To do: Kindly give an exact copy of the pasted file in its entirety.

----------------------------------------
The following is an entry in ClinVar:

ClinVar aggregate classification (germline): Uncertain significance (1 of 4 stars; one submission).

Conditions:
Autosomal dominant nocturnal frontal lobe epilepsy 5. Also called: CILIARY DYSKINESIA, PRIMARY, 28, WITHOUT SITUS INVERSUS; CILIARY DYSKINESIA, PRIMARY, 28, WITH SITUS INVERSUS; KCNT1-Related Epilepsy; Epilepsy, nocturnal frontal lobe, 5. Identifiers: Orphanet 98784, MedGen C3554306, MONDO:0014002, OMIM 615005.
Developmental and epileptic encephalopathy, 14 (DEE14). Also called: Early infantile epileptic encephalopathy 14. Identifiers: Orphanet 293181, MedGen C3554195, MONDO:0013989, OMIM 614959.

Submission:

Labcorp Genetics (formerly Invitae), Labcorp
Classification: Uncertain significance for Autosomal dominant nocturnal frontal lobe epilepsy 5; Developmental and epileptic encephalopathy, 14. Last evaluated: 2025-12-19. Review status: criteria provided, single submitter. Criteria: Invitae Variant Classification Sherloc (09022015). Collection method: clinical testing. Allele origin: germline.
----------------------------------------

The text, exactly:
The following is an entry in ClinVar:

ClinVar aggregate classification (germline): Uncertain significance (1 of 4 stars; one submission).

Conditions:
Autosomal dominant nocturnal frontal lobe epilepsy 5. Also called: CILIARY DYSKINESIA, PRIMARY, 28, WITHOUT SITUS INVERSUS; CILIARY DYSKINESIA, PRIMARY, 28, WITH SITUS INVERSUS; KCNT1-Related Epilepsy; Epilepsy, nocturnal frontal lobe, 5. Identifiers: Orphanet 98784, MedGen C3554306, MONDO:0014002, OMIM 615005.
Developmental and epileptic encephalopathy, 14 (DEE14). Also called: Early infantile epileptic encephalopathy 14. Identifiers: Orphanet 293181, MedGen C3554195, MONDO:0013989, OMIM 614959.

Submission:

Labcorp Genetics (formerly Invitae), Labcorp
Classification: Uncertain significance for Autosomal dominant nocturnal frontal lobe epilepsy 5; Developmental and epileptic encephalopathy, 14. Last evaluated: 2025-12-19. Review status: criteria provided, single submitter. Criteria: Invitae Variant Classification Sherloc (09022015). Collection method: clinical testing. Allele origin: germline.